Angela Rayner said “debate” over transgender rights needs to be taken “away from commentators” as it “debases the serious issues” at hand.

During an appearance on Sky News on 29 March, Kay Burley questioned the Deputy Leader of the Labour Party on whether or not the world has “gone mad” because of people “struggling” to say whether or not a woman can have a penis.

Her question followed Sir Keir Starmer declining to answer the question during a radio interview a day earlier.

“This really upsets me because I think about a young person who’s struggling at the moment, who’s struggling with their identity, and when we’re having a social media or a debate around whether someone’s, what genitalia someone’s got, I think it really debases the serious issues that people face in their lives,” Rayner told Burley.

“There [are] protections for women and women that are in vulnerable situations, and we should also be looking after our young people who may be facing identity crises and making sure they get the help and support they need. When we debase it to whether or not what genitalia you’ve got, I think all that does is damage people and it doesn’t help us go forward on some of the real issues that people are facing.”

Trans rights are often the source of a so-called “debate” in the media, particularly when it comes to topics like self-ID.

Rayner called for these discussions to be taken “away from commentators” and handled by professionals instead.

She added: “Sure, we have to take everybody into account, and that’s why it shouldn’t be debased into a debate that is being had in media by people who are not qualified to discuss some of these issues.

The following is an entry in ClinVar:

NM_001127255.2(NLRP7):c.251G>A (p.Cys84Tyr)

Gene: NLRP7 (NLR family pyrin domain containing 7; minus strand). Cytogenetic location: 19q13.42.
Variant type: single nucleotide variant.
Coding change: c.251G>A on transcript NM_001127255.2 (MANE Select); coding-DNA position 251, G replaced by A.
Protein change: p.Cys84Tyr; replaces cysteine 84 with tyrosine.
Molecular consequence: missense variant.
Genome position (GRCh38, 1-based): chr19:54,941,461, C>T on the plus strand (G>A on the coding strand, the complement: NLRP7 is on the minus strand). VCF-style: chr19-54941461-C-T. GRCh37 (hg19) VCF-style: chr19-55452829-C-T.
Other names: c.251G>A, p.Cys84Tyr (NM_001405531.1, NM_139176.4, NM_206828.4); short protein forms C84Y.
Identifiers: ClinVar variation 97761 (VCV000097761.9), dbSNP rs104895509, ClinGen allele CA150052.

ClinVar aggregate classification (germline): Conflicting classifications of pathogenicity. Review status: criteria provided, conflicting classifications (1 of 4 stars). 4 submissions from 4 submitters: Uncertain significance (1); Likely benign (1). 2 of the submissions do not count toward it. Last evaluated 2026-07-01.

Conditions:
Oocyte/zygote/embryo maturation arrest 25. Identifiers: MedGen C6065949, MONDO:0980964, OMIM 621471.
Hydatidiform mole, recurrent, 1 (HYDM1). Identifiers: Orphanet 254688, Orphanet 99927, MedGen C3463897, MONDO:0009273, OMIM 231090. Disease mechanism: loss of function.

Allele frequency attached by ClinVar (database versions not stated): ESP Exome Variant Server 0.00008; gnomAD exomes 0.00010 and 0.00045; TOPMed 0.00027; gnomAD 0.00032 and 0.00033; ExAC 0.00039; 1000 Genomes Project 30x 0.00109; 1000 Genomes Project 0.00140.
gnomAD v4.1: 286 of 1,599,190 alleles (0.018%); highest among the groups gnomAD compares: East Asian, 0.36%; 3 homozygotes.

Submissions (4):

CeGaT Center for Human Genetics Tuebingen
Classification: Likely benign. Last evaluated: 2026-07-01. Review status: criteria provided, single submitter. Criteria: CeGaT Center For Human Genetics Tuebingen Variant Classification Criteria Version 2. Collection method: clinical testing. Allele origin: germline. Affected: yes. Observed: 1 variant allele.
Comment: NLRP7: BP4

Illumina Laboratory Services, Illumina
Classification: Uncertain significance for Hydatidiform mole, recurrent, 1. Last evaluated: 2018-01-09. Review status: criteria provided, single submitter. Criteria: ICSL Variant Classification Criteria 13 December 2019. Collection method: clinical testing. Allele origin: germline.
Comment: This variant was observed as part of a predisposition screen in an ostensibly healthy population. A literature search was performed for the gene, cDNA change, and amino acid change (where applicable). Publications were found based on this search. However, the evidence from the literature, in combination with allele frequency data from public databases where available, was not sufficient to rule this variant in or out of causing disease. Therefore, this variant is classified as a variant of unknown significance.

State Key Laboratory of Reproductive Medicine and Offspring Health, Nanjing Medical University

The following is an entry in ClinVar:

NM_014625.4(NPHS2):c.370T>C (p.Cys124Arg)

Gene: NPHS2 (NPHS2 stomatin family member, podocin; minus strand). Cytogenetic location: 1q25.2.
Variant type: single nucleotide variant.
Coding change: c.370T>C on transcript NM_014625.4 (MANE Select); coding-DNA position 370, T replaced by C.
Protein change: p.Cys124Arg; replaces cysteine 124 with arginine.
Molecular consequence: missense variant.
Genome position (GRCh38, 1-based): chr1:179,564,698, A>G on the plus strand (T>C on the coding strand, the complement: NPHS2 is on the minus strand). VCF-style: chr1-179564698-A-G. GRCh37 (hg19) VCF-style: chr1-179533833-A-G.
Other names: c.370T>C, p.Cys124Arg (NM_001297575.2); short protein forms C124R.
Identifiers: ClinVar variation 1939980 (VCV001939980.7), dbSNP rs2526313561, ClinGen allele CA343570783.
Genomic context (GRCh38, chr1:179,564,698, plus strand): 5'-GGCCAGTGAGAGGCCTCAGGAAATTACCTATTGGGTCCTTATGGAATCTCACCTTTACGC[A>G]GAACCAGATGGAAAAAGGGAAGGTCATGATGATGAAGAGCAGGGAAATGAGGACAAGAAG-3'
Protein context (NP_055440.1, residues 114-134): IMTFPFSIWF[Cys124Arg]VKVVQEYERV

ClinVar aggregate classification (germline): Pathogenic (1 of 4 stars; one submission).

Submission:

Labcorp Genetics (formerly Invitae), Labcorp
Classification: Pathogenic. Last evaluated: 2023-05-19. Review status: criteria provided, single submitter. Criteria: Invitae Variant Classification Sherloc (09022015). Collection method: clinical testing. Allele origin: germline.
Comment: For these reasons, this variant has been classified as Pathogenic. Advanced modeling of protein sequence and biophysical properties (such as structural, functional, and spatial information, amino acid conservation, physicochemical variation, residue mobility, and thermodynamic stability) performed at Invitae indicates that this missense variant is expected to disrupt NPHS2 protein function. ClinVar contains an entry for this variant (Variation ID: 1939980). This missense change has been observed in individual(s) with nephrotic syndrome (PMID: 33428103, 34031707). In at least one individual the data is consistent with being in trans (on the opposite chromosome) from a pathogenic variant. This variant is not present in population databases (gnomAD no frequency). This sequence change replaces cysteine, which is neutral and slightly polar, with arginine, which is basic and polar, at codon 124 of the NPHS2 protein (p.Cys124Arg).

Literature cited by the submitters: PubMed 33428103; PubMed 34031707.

“They’re very sensitive issues, I think we should be protecting women’s spaces, of course we should, and we should be supporting people who are going through transition.”

Rayner, who has been the Member of Parliament for Ashton-under-Lyne since 2015, said trans men being asked if they are pregnant by medical professionals would be inappropriate.

She further stated: “If a man was born with the reproductive (organs) because they were born as a female and they’ve transitioned to a male, then if they’re getting medical support because they could be pregnant, then that might be a question that is asked as part of that in those circumstances.”

Rayner continued: “But it wouldn’t be a reasonable question for me to say ‘Have you got penis or not?’ because that’s not acceptable.

“So when we debase it into what genitalia someone may or may not have, I think that’s a really unhelpful way of looking at the debate to be honest.

“It’s doing real damage to people and it’s scaring women who think it’s about men coming [into] women only spaces, which is not, that’s not the case. And it’s also not supporting people going through transition who need support.”